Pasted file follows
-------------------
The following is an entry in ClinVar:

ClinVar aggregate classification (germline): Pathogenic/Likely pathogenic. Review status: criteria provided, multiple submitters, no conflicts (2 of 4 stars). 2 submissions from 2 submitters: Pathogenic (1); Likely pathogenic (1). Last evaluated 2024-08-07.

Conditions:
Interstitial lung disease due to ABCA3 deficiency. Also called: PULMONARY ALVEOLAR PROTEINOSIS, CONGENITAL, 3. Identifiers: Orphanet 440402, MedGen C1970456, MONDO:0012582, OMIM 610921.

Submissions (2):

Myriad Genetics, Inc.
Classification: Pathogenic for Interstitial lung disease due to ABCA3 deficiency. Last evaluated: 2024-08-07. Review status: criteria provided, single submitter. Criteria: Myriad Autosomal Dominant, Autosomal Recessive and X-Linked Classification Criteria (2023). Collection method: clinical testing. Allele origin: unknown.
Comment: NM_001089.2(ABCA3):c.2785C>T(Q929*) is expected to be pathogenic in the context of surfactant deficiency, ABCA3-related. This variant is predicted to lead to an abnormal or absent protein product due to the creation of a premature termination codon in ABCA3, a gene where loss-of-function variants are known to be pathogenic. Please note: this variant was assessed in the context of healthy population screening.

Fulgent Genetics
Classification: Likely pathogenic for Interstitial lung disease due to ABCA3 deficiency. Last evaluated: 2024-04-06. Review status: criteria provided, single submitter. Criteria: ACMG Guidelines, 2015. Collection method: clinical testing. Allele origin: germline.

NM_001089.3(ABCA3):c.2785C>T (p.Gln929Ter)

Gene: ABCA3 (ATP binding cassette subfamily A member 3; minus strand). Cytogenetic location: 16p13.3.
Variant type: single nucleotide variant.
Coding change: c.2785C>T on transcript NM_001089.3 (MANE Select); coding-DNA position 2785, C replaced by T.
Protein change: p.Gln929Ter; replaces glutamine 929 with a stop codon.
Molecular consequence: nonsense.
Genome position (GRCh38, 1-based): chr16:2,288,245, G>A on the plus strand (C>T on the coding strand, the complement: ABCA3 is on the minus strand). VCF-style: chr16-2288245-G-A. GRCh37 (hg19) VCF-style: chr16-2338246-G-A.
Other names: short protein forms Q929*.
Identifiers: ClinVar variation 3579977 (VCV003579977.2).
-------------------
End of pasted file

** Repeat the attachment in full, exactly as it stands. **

The following is an entry in ClinVar:

ClinVar aggregate classification (germline): Pathogenic/Likely pathogenic. Review status: criteria provided, multiple submitters, no conflicts (2 of 4 stars). 2 submissions from 2 submitters: Pathogenic (1); Likely pathogenic (1). Last evaluated 2024-08-07.

Conditions:
Interstitial lung disease due to ABCA3 deficiency. Also called: PULMONARY ALVEOLAR PROTEINOSIS, CONGENITAL, 3. Identifiers: Orphanet 440402, MedGen C1970456, MONDO:0012582, OMIM 610921.

Submissions (2):

Myriad Genetics, Inc.
Classification: Pathogenic for Interstitial lung disease due to ABCA3 deficiency. Last evaluated: 2024-08-07. Review status: criteria provided, single submitter. Criteria: Myriad Autosomal Dominant, Autosomal Recessive and X-Linked Classification Criteria (2023). Collection method: clinical testing. Allele origin: unknown.
Comment: NM_001089.2(ABCA3):c.2785C>T(Q929*) is expected to be pathogenic in the context of surfactant deficiency, ABCA3-related. This variant is predicted to lead to an abnormal or absent protein product due to the creation of a premature termination codon in ABCA3, a gene where loss-of-function variants are known to be pathogenic. Please note: this variant was assessed in the context of healthy population screening.

Fulgent Genetics
Classification: Likely pathogenic for Interstitial lung disease due to ABCA3 deficiency. Last evaluated: 2024-04-06. Review status: criteria provided, single submitter. Criteria: ACMG Guidelines, 2015. Collection method: clinical testing. Allele origin: germline.

NM_001089.3(ABCA3):c.2785C>T (p.Gln929Ter)

Gene: ABCA3 (ATP binding cassette subfamily A member 3; minus strand). Cytogenetic location: 16p13.3.
Variant type: single nucleotide variant.
Coding change: c.2785C>T on transcript NM_001089.3 (MANE Select); coding-DNA position 2785, C replaced by T.
Protein change: p.Gln929Ter; replaces glutamine 929 with a stop codon.
Molecular consequence: nonsense.
Genome position (GRCh38, 1-based): chr16:2,288,245, G>A on the plus strand (C>T on the coding strand, the complement: ABCA3 is on the minus strand). VCF-style: chr16-2288245-G-A. GRCh37 (hg19) VCF-style: chr16-2338246-G-A.
Other names: short protein forms Q929*.
Identifiers: ClinVar variation 3579977 (VCV003579977.2).